Frank B. Kellogg

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Frank B. Kellogg
FrankKellogg.jpg
45th United States Secretary of State
In office
March 5, 1925 – March 28, 1929
President Calvin Coolidge
Herbert Hoover
Preceded by Charles Evans Hughes
Succeeded by Henry L. Stimson
United States Ambassador to the United Kingdom
In office
January 14, 1924 – February 10, 1925
Monarch George V
President Calvin Coolidge
Prime Minister Stanley Baldwin
Ramsay MacDonald
Stanley Baldwin
Preceded by George B. M. Harvey
Succeeded by Alanson B. Houghton
United States Senator
from Minnesota
In office
March 4, 1917 – March 4, 1923
Preceded by Moses E. Clapp
Succeeded by Henrik Shipstead
Personal details
Born Frank Billings Kellogg
(1856-12-22)December 22, 1856
Potsdam, New York
Died December 21, 1937(1937-12-21) (aged 80)
St. Paul, Minnesota
Political party Republican
Profession Politician, Lawyer
Awards Legion of Honour
Signature

Frank Billings Kellogg (December 22, 1856 – December 21, 1937) was an American lawyer, politician and statesman who served in the U.S. Senate and as U.S. Secretary of State.[1] He co-authored the Kellogg–Briand Pact, for which he was awarded the Nobel Peace Prize in 1929.[2]

Early life[edit]

Kellogg was born in Potsdam, New York on December 22, 1856 to Frederick A. Kellogg (1851–1928) and Amy F. (née Bird) Kellogg (1855–1925). His brother was Clifford Frank Kellogg (1881–1946). His family moved to Minnesota in 1865.[3]

Career[edit]

Kellogg was a self-trained lawyer who began practicing law in Rochester, Minnesota, in 1877. He served as city attorney of Rochester 1878–1881 and county attorney for Olmsted County, Minnesota, from 1882 to 1887. He moved to St. Paul, Minnesota, in 1886.[3]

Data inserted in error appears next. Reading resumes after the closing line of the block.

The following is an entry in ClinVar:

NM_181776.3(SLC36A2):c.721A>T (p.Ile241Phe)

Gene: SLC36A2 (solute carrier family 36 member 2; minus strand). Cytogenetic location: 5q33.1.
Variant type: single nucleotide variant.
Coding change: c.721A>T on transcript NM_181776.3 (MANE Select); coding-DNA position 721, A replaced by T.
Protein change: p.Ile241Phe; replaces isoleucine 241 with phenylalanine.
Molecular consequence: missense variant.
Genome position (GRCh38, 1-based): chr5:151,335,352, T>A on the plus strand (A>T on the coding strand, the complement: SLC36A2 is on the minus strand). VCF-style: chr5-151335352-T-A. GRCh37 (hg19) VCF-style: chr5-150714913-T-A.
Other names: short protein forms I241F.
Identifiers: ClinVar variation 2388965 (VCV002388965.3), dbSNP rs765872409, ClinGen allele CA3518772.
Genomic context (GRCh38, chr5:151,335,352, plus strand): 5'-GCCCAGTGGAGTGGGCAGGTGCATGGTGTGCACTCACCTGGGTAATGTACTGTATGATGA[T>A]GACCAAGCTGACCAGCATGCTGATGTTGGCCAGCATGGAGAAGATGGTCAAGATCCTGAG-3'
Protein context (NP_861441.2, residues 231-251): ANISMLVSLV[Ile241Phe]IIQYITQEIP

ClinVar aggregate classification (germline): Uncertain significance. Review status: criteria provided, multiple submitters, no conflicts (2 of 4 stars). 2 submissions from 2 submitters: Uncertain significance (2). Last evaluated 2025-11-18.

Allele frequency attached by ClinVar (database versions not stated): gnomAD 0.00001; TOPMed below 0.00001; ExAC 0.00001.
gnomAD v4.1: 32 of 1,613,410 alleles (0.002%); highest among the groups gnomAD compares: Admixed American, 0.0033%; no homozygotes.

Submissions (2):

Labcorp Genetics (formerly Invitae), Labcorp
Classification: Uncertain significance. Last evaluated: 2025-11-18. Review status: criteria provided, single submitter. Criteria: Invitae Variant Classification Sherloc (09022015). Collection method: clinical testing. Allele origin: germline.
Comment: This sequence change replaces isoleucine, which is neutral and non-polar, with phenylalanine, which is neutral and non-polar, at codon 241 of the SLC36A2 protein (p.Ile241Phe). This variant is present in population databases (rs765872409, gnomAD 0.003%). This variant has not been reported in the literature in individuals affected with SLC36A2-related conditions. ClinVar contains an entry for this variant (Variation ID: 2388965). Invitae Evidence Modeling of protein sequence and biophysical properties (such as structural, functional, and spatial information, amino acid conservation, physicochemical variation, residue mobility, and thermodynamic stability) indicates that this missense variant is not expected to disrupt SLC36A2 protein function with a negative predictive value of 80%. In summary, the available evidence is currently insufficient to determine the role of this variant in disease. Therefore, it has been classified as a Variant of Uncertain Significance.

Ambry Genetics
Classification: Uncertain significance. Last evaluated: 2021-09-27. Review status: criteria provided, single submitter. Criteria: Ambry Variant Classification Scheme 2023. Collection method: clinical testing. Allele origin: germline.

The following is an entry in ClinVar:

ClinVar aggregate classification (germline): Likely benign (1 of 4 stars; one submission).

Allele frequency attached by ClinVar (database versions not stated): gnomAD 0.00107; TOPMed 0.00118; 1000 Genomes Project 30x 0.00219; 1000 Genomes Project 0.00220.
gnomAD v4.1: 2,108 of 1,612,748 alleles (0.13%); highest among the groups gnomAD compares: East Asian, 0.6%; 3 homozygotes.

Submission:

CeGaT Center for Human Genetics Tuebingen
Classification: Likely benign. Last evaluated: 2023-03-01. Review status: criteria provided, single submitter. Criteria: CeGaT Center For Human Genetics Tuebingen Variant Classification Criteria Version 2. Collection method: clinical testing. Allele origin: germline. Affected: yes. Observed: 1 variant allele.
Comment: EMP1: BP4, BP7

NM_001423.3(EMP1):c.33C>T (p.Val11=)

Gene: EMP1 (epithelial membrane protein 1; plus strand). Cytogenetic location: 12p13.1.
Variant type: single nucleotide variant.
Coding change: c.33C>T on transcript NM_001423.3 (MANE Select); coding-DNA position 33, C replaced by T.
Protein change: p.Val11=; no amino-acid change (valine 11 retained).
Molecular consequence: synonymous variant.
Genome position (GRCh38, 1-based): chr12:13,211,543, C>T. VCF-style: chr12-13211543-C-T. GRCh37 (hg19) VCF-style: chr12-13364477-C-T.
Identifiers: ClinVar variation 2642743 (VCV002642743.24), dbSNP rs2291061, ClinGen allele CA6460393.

In 1905, Kellogg joined the federal government when Theodore Roosevelt asked Kellogg to prosecute a federal antitrust case.[4] In 1906, Kellogg was appointed special counsel to the Interstate Commerce Commission for its investigation of E. H. Harriman. In 1908, he was appointed to lead the federal prosecution against Union Pacific Railroad, under the Sherman Antitrust Act.[5][6][7] His most important case was Standard Oil Co. of New Jersey v. United States, 221 U.S. 1 (1911). Following this successful prosecution, he was elected president of the American Bar Association (1912–1913).

United States Senate[edit]

In 1916, Kellogg was elected as a Republican to the United States Senate from Minnesota and served from March 4, 1917 to March 4, 1923 in the 65th, 66th, and 67th Congresses. During the ratification battle for the Treaty of Versailles, he was one of the few Republicans who supported ratification. He lost his re-election bid in 1922 and, in 1923, he was a delegate to the Fifth International Conference of American States at Santiago, Chile.[3]

Ambassador to Great Britain[edit]

In 1924, he was appointed by President Calvin Coolidge as Ambassador Extraordinary and Plenipotentiary to Great Britain,[8] serving from January 14, 1924 to February 10, 1925. He succeeded George Brinton McClellan Harvey who served under Warren G. Harding and was succeeded by Alanson B. Houghton so that Kellogg could assume the role of Secretary of State.[3]

Secretary of State[edit]

1927 hand signed passport by Frank B. Kellogg as Secretary of State